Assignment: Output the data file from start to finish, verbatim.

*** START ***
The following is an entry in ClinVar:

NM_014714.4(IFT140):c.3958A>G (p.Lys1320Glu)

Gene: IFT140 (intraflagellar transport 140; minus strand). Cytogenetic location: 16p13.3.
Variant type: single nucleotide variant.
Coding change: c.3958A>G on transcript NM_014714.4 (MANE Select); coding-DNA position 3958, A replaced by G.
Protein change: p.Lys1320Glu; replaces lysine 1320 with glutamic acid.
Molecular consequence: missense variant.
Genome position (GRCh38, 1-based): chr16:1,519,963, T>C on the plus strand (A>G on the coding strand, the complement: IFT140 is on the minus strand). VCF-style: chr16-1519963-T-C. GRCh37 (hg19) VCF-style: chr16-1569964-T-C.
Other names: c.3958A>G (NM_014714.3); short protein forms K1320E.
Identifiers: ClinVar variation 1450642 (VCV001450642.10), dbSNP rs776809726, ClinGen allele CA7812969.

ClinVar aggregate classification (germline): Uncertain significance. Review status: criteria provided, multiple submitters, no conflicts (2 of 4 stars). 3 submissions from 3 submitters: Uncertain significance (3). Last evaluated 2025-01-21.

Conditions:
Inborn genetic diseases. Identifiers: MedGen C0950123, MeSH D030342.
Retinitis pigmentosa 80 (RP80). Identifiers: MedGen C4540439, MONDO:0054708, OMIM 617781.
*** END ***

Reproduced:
The following is an entry in ClinVar:

NM_014714.4(IFT140):c.3958A>G (p.Lys1320Glu)

Gene: IFT140 (intraflagellar transport 140; minus strand). Cytogenetic location: 16p13.3.
Variant type: single nucleotide variant.
Coding change: c.3958A>G on transcript NM_014714.4 (MANE Select); coding-DNA position 3958, A replaced by G.
Protein change: p.Lys1320Glu; replaces lysine 1320 with glutamic acid.
Molecular consequence: missense variant.
Genome position (GRCh38, 1-based): chr16:1,519,963, T>C on the plus strand (A>G on the coding strand, the complement: IFT140 is on the minus strand). VCF-style: chr16-1519963-T-C. GRCh37 (hg19) VCF-style: chr16-1569964-T-C.
Other names: c.3958A>G (NM_014714.3); short protein forms K1320E.
Identifiers: ClinVar variation 1450642 (VCV001450642.10), dbSNP rs776809726, ClinGen allele CA7812969.

ClinVar aggregate classification (germline): Uncertain significance. Review status: criteria provided, multiple submitters, no conflicts (2 of 4 stars). 3 submissions from 3 submitters: Uncertain significance (3). Last evaluated 2025-01-21.

Conditions:
Inborn genetic diseases. Identifiers: MedGen C0950123, MeSH D030342.
Retinitis pigmentosa 80 (RP80). Identifiers: MedGen C4540439, MONDO:0054708, OMIM 617781.